The Court did not address civil liabilities and they vacated the lower court’s claim that it was a constitutional right. Unlike Oregon no one in Montana has immunity from civil or criminal prosecution, death certificates are not legally falsified and investigations are not prohibited like in OR, WA and CA. Does that sound legal to you? Does that sound shielded to you?

    Perhaps the promoters are frustrated that even though they were the largest lobbying spender in Montana their Oregon model legalizing assisted suicide bills have been rejected in Montana in 2011, 2013 and 2015. No show in 2017.

    Amending Colorado’s Prop 106 is sorely needed (and OR,WA,CA). The initiative was bought for $8,000,000 of deception. Even as they proclaimed that the poison must be self administered they did not provide for an ordinary witness. The difference is that without a witness it allows forced euthanasia but with a witness they would up hold individual choice.

    Amendments would include requiring a witness to the self administration, restore the illegality of falsifying the death certificate require the posting of the poison applied in the medical record for the sake of good stewardship for future studies, register organ/tissue trafficking, reveal commissions and memorials paid to the corporate facilitators and keep all records for transparent public safety policy.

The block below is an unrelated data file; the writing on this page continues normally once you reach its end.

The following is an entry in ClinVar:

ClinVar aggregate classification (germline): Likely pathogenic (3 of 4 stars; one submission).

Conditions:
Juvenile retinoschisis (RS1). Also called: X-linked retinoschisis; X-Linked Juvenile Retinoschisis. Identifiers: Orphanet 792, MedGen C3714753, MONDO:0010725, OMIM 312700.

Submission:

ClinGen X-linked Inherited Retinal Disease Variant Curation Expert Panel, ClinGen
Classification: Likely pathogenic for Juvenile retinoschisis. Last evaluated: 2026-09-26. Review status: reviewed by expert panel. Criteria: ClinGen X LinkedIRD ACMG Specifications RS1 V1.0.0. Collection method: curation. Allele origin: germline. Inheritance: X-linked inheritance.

Bradley Williams
    President
    MTaas org

  3. Katherine Pettus says:

    It is important to include information about the availability and accessibility of palliative care in this debate. Good palliative care can mitigate, although not eliminate, calls for assisted dying. In the absence of good palliative care, or public understanding of what PC is and where it is available to them, assisted dying (unfortunately) is a rational choice for both patients and policymakers alike. I hope that palliative care organisations will use this opportunity to testify in hearings on this bill to advocate for more funding, training, and availability.